• Oldskool

    The current Ignorance Movement is so rapid and far reaching it’s awe inspiring. You’d think concern over “the Constitution” should have been Fear Number One since it was written but it’s only been in the last two years that the phrase has been in circulation and misused by every sign-carrying teabagger out there.

  • ktward

    It’s worth a click to read the entire article, and then head over to David Horowitz’s rejoinder which he ended with this gem:

    You [Radosh] joined an attack [of Beck] on the wrong side at the wrong moment … you chose to join an unscrupulous and malicious wolf pack. Not a good choice.

    An interesting finger for one DH to point, given his and Swindle’s inarguably unscrupulous and malicious treatment of Alex Knepper. Radosh’s gravitas will, I imagine, keep Horowitz from taking it to an ugly place.

  • CD-Host

    I agree with him on Jill Lepore she’s very important to what David is doing on this blog. She would be a good interview subject for Frum.

    As far as Beck IMHO (and the article agres) Beck is really getting his ideas from Elizabeth Dilling via Cleon Skousen. He’s promoting Skousen since:

    1) I’m not sure he realizes they are coming from Dilling
    2) Skousen isn’t an explicit anti-Semite.

    But Dilling is obviously the more famous person. If we are going to discuss Beck that’s where you go. Of course this gets to 40′s politics. Where there was an explicit move to link anti-Communism, isolationism anti-Semitism with sedition. In other words lets just deal with Dilling and Taft the conservatism of that period. I don’t understand how Dilling gets popular in Orange County CA in the late 1950s to get into John Birchers but that’s obviously how Skousen comes in.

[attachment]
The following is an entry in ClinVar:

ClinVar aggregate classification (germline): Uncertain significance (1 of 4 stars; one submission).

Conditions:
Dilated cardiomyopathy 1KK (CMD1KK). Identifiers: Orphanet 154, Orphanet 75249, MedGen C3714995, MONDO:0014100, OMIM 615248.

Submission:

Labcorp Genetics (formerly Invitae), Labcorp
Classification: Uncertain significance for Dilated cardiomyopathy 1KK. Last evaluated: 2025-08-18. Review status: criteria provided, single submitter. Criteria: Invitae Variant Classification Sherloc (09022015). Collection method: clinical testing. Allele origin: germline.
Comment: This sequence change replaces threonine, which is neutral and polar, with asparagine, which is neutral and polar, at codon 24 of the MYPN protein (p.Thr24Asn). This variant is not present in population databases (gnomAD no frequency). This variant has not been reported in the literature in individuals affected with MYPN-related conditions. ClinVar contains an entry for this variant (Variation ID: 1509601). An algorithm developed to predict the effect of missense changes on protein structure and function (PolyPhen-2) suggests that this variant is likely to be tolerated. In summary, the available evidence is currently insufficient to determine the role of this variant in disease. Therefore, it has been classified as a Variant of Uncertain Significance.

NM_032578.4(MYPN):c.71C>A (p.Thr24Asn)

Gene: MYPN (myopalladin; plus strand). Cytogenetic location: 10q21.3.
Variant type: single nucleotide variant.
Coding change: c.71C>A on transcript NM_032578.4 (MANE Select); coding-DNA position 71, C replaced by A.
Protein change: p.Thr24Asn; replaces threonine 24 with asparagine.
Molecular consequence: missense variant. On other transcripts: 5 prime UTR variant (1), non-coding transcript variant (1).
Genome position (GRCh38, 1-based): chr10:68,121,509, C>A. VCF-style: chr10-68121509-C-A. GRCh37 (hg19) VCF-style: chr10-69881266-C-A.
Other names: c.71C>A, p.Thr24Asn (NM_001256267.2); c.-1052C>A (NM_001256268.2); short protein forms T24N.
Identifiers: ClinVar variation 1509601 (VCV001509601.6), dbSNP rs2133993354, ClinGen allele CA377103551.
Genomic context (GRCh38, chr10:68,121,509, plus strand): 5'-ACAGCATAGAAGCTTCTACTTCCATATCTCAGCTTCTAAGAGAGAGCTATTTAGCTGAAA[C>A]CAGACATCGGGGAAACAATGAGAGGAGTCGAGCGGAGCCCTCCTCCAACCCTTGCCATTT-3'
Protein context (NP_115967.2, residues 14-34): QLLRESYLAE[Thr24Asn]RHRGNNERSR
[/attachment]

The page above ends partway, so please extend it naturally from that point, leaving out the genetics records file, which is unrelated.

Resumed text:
What I think is fascinating is the influence of Palin in bring people like Dilling back. People keep talking about Palin as having no influence when I keep seeing tremendous evidence for the opposite.

  • ktward

    CD-Host: People keep talking about Palin as having no influence when I keep seeing tremendous evidence for the opposite.

    What do you mean by ‘influence’?

    To my mind, Palin’s simply a talented rabble-rouser: she has celebrity, compliments of a mistake that McCain will likely never live down; compliments of that celebrity, she has a well-publicized podium at her disposal.

    She has proved herself remarkably polarizing given her relative short time on the Nat’l political stage. Her measured favorability remains not only so low that she’s not a viable candidate herself for the foreseeable future, but she’s an albatross to some mid-term candidates she endorsed.

    I’m inclined to agree with Greg Sargent’s take on Palin: she’s way more toxic than influential. Both within the GOP and among the general electorate.

    In any event, mid-terms present a success bar she’ll have to clear; if she does, I’ll be more inclined to consider her influential. As well, in the run-up to 2012 we’re likely to learn a lot about the realized influence of both TeaP and Palin.

  • CD-Host

    ktward –

    I’m not quite sure if I see the conflict between toxic and influential. Political thinkers and actors can be quite disliked by the public and still influential. To take an extreme example Bin Ladin was influential though very unpopular.

  • jakester

    Radosh is okay, he was one of the original anti Soviet revisionists. But a guy who has been in Horowitz’s orbit for so long really doesn’t have much credibility complaining about politicizing history